Spotlight: Emma Portner On The Surprisingly Bad Advice She Once Received
It's easy to feel whiplashed thinking about everything Emma Portner has achieved in such a short amount of time. Last fall, the 23-year-old was the youngest woman ever to choreograph a West End production (it was based on Meat Loaf's greatest hits). This was, of course, after she already choreographed and starred in Justin Bieber's viral hit "Life is Worth Living," and before she charmed major media outlets when she secretly married actress Ellen Page. Now, she's L.A. Dance Project's first-ever artist in residence, and she's working on a commission for Toronto's Fall for Dance North Festival.
We caught up with her for our "Spotlight" series:
What do you think is the most common misconception about dancers?
When I meet new people and tell them that I am a dancer, their first questions are usually something like "Where do you dance?" or "What's your company called?" As a freelance dance artist and choreographer, it's a little more difficult to respond to that.
What was the last dance performance you saw?
Malpaso Dance Company at The Music Center in Los Angeles
What other career would you like to try?
Film directing or real estate
What's the most-played song on your phone?
Pool Party by Julia Jacklin
What's the first item on your bucket list?
Write a screenplay
Do you have a pre-performance ritual?
Arrive hours early for mental preparation, abdominals, push-ups, caffeine and "save it for the stage."
Where can you be found two hours after a performance ends?
In this phase of my life, sitting in my backyard with anyone who came to support the performance.
What's your favorite book?
Any book by Rebecca Solnit
Where did you last vacation?
Joshua Tree, California
What app do you spend the most time on?
Who is the person you most want to dance with—living or dead?
To name a few: Ian Eastwood, Crystal Pite, Alexander Ekman, Justin Peck, and I always love dancing with my wife, Dana Wilson, Patrick Cook, Bobbi Jene Smith, Ajani Johnson-Goffe and Aidan Carberry
What's your go-to cross-training routine?
What's the worst advice you've ever received?
That I shouldn't move to New York
If you could relive one performance, what would it be?
Michelle Dorrance's first Myelination premiere for the Fall For Dance Festival at New York City Center or my Capezio Ace Awards piece "Let Go or Be Dragged" with some of my best friends in the world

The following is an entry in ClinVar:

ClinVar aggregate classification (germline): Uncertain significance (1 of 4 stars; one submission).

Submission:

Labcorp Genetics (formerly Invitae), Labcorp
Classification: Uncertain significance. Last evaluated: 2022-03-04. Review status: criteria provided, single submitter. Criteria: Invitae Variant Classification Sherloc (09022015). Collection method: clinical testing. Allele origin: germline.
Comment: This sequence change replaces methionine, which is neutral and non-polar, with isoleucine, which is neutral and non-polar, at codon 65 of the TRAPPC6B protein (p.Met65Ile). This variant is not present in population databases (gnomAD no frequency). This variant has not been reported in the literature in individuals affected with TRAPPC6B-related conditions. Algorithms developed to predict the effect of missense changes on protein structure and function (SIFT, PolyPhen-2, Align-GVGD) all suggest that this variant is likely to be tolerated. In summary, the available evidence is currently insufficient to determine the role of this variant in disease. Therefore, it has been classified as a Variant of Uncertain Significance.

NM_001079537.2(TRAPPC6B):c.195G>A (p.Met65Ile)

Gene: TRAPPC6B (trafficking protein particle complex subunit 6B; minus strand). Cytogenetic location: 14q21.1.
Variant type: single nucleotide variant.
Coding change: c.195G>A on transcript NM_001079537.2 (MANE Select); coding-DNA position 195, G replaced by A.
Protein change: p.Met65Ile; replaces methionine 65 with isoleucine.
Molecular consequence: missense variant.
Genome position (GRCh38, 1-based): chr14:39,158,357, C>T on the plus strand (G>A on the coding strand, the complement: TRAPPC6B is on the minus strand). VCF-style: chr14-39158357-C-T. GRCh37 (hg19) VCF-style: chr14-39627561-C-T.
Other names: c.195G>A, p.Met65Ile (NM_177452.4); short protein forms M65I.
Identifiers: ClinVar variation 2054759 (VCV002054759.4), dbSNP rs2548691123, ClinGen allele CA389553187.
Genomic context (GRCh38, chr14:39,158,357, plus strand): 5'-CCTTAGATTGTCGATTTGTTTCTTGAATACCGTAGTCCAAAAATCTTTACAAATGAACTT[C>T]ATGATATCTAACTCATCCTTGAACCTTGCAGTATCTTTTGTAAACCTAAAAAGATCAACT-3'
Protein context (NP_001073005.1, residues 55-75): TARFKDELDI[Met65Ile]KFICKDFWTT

On August 19, 1929, shockwaves were felt throughout the dance world as news spread that impresario Sergei Diaghilev had died. The founder of the Ballets Russes rewrote the course of ballet history as the company toured Europe and the U.S., championing collaborations with modernist composers, artists and designers such as Igor Stravinsky, Pablo Picasso and Coco Chanel. The company launched the careers of its five principal choreographers: Michel Fokine, Vaslav Nijinsky, Léonide Massine, Bronislava Nijinska and George Balanchine.
Just four years ago, the University of Southern California's Glorya Kaufman School of Dance welcomed its first class of BFA students. The program—which boasts world-class faculty and a revolutionary approach to training focused on collaboration and hybridity—immediately established itself as one of the country's most prestigious and most innovative.
Now, the first graduating class is entering the dance field. Here, six of the 33 graduates share what they're doing post-grad, what made their experience at USC Kaufman so meaningful and how it prepared them for their next steps:
Yes, we realize it's only August. But we can't help but to already be musing about all the incredible dance happenings of 2019.
We're getting ready for our annual Readers' Choice feature, and we want to hear from you about the shows you can't stop thinking about, the dance videos that blew your mind and the artists you discovered this year who everyone should know about.
Chiara Valle is just one of many dancers heading back to the studio this fall as companies ramp up for the season. But her journey back has been far more difficult than most.
Valle has been a trainee at The Washington Ballet since 2016, starting at the same time as artistic director Julie Kent. But only a few months into her first season there, she started experiencing excruciating pain high up in her femur. "It felt like someone was stabbing me 24/7," she says. Sometimes at night, the pain got so bad that her roommates would bring her dinner to the bathtub.